Almost every machine that accepts EMV also has the NFC chip needed for contactless. However, whether its enabled is another matter altogether. It often isn’t. There is a direct cost to use some of these services, so I get the reluctance.

Then, if the screen says it works, there’s a 20% chance it won’t (unscientific number based on rough recall of my life experience). At one large grocery chain, I tried my Apple Watch and it subsequently crashed the entire register, taking it out of commission until they could get it rebooted.

The staff had never seen anyone try ApplePay (or any contactless), and their suggestion was to, “let’s not”. FYI: The terminal had the ApplePay logo showing as a payment method.

Phones & Watches are too Simple: Let’s Do Cards?

And now, just as financial institutions have put all that time, money, and labor into the EMV reissue, some advice is to offer a new contactless card? Why? Your phone has it. Your watch has it.

And what do you think untrained staff will say when you start waving your card in front of the machine?

“Um, you have to swipe it or insert into the slot, sir.” “No, it’s contactless.” “Uh, ok, I think someone got that working here once, but it doesn’t always work.”

(I guarantee that one success was a phone using Samsung Pay, which uses a different technology…just to add to the confusion)

My Behaviors (Which Aren’t Normal)

I strive to use ApplePay on every purchase due to the incredible security and privacy it offers. I always ask if it’s accepted if I don’t see the logo on the POS, and not a single time has the employee given a straight answer.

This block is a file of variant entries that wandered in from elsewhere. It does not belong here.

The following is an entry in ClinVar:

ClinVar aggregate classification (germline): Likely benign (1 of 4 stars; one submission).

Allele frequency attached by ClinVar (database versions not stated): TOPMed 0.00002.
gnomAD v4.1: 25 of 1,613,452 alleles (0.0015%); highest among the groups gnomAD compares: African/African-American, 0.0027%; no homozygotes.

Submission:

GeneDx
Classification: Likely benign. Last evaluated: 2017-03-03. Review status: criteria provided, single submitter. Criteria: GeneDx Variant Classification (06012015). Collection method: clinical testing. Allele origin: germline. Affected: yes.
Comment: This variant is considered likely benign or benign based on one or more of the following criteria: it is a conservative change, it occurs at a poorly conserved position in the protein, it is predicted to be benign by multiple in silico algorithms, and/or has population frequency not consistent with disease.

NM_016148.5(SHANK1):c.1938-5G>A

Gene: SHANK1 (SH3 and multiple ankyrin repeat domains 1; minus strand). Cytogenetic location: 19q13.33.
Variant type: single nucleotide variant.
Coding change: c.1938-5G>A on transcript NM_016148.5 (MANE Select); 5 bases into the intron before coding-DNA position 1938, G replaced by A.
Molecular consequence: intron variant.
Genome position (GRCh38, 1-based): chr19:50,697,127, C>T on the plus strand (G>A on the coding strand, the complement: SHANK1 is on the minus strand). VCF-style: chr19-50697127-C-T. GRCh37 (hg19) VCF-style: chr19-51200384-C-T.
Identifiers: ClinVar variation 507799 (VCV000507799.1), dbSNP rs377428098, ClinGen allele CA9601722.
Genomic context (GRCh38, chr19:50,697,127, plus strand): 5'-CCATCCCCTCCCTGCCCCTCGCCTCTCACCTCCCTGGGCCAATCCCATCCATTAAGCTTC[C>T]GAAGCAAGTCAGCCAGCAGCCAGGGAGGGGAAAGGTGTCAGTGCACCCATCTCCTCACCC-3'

Merchants (especially large ones) do not train for it, and until I can pay for 100% of items, 100% of the time with contactless, it is an exercise in futility to talk about issuing contactless cards. Talk about setting unreachable expectations with your members.

Not to mention that I spend very little time physically at any merchant now. Good thing ApplePay is easy to see for online purchases.

Continually Changing Payment Style Is Unproductive

Here’s why:

  • People do what’s habit. Habit isn’t formed by inserting a card into a slot sometimes, swiping in other places, waving it where able (but not knowing for sure ahead of time), and then forgetting their wallet and doing the same with their phone or watch, the latter of which being unknowns if they’ll even work.
  • Most people aren’t early-adopters. If you tell members they can now wave their new card at a terminal…they won’t. I wave my watch at every terminal, but even the average Apple Watch owner doesn’t go that far.
  • If it’s at all confusing, people won’t bother. Swipe, insert, wave, or just use your phone. That’s a lot of possibilities and if you watch people when paying, you can see many get frustrated at having to “figure it out” every time they pay now. And that’s just between swiping and inserting.
  • Looking stupid in public is the biggest obstacle. If someone gives one of these “new” payment methods a try, and it has lag, errors, or other problems, they will never try it again. Imagine feeling those judgmental eyes (from a socially-distant gaze).

TL;DR: This is a long way of saying: If you are really interested in offering your members contactless payment options, just ensure ApplePay and Google Pay is supported. That’s it. Done. Because I can guarantee neither staff nor members want to start learning about another new card.